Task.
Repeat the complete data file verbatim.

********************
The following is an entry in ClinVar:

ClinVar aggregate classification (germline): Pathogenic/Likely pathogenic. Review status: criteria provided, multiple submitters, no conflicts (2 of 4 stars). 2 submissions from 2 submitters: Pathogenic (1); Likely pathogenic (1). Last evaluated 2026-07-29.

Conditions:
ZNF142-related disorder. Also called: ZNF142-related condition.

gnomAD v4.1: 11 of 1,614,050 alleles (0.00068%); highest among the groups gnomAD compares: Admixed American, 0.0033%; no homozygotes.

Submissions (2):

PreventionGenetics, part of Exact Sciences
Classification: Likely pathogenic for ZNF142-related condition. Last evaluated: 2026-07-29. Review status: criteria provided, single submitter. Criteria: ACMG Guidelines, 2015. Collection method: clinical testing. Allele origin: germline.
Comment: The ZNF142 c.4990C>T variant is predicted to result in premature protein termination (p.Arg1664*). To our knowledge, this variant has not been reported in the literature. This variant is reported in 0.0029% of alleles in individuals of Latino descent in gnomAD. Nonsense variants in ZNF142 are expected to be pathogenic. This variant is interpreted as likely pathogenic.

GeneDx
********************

The following is an entry in ClinVar:

ClinVar aggregate classification (germline): Pathogenic/Likely pathogenic. Review status: criteria provided, multiple submitters, no conflicts (2 of 4 stars). 2 submissions from 2 submitters: Pathogenic (1); Likely pathogenic (1). Last evaluated 2026-07-29.

Conditions:
ZNF142-related disorder. Also called: ZNF142-related condition.

gnomAD v4.1: 11 of 1,614,050 alleles (0.00068%); highest among the groups gnomAD compares: Admixed American, 0.0033%; no homozygotes.

Submissions (2):

PreventionGenetics, part of Exact Sciences
Classification: Likely pathogenic for ZNF142-related condition. Last evaluated: 2026-07-29. Review status: criteria provided, single submitter. Criteria: ACMG Guidelines, 2015. Collection method: clinical testing. Allele origin: germline.
Comment: The ZNF142 c.4990C>T variant is predicted to result in premature protein termination (p.Arg1664*). To our knowledge, this variant has not been reported in the literature. This variant is reported in 0.0029% of alleles in individuals of Latino descent in gnomAD. Nonsense variants in ZNF142 are expected to be pathogenic. This variant is interpreted as likely pathogenic.

GeneDx